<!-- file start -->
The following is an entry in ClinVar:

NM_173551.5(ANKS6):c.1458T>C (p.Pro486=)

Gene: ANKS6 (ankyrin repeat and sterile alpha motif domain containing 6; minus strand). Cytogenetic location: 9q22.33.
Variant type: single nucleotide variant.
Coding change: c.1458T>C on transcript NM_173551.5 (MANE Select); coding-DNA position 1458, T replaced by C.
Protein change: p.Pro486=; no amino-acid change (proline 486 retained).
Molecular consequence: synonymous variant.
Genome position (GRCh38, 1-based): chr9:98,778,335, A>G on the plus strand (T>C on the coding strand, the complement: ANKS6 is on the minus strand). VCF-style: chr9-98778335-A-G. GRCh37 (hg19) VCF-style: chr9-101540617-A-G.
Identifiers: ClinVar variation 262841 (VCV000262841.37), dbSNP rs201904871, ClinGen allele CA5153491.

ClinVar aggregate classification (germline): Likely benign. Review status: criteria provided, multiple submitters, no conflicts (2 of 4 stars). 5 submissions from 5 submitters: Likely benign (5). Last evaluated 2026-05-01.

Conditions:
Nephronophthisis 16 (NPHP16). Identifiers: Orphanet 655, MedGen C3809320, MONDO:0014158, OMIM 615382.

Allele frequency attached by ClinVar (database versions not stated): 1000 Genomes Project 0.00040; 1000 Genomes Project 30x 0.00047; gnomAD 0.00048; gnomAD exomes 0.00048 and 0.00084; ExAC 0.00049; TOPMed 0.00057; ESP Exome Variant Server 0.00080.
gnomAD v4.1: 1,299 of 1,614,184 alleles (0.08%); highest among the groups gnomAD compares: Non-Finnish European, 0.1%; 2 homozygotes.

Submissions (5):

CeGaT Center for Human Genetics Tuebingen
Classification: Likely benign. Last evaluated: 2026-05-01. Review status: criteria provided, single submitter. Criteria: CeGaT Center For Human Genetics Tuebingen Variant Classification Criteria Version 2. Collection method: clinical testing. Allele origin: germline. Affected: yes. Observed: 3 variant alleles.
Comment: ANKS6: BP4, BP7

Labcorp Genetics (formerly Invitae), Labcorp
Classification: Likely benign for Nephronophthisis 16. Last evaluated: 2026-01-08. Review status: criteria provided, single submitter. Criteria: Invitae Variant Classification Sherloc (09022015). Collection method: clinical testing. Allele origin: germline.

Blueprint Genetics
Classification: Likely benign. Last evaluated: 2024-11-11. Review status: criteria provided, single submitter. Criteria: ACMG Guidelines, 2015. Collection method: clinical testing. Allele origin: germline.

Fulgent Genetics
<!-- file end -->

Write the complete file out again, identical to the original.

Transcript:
The following is an entry in ClinVar:

NM_173551.5(ANKS6):c.1458T>C (p.Pro486=)

Gene: ANKS6 (ankyrin repeat and sterile alpha motif domain containing 6; minus strand). Cytogenetic location: 9q22.33.
Variant type: single nucleotide variant.
Coding change: c.1458T>C on transcript NM_173551.5 (MANE Select); coding-DNA position 1458, T replaced by C.
Protein change: p.Pro486=; no amino-acid change (proline 486 retained).
Molecular consequence: synonymous variant.
Genome position (GRCh38, 1-based): chr9:98,778,335, A>G on the plus strand (T>C on the coding strand, the complement: ANKS6 is on the minus strand). VCF-style: chr9-98778335-A-G. GRCh37 (hg19) VCF-style: chr9-101540617-A-G.
Identifiers: ClinVar variation 262841 (VCV000262841.37), dbSNP rs201904871, ClinGen allele CA5153491.

ClinVar aggregate classification (germline): Likely benign. Review status: criteria provided, multiple submitters, no conflicts (2 of 4 stars). 5 submissions from 5 submitters: Likely benign (5). Last evaluated 2026-05-01.

Conditions:
Nephronophthisis 16 (NPHP16). Identifiers: Orphanet 655, MedGen C3809320, MONDO:0014158, OMIM 615382.

Allele frequency attached by ClinVar (database versions not stated): 1000 Genomes Project 0.00040; 1000 Genomes Project 30x 0.00047; gnomAD 0.00048; gnomAD exomes 0.00048 and 0.00084; ExAC 0.00049; TOPMed 0.00057; ESP Exome Variant Server 0.00080.
gnomAD v4.1: 1,299 of 1,614,184 alleles (0.08%); highest among the groups gnomAD compares: Non-Finnish European, 0.1%; 2 homozygotes.

Submissions (5):

CeGaT Center for Human Genetics Tuebingen
Classification: Likely benign. Last evaluated: 2026-05-01. Review status: criteria provided, single submitter. Criteria: CeGaT Center For Human Genetics Tuebingen Variant Classification Criteria Version 2. Collection method: clinical testing. Allele origin: germline. Affected: yes. Observed: 3 variant alleles.
Comment: ANKS6: BP4, BP7

Labcorp Genetics (formerly Invitae), Labcorp
Classification: Likely benign for Nephronophthisis 16. Last evaluated: 2026-01-08. Review status: criteria provided, single submitter. Criteria: Invitae Variant Classification Sherloc (09022015). Collection method: clinical testing. Allele origin: germline.

Blueprint Genetics
Classification: Likely benign. Last evaluated: 2024-11-11. Review status: criteria provided, single submitter. Criteria: ACMG Guidelines, 2015. Collection method: clinical testing. Allele origin: germline.

Fulgent Genetics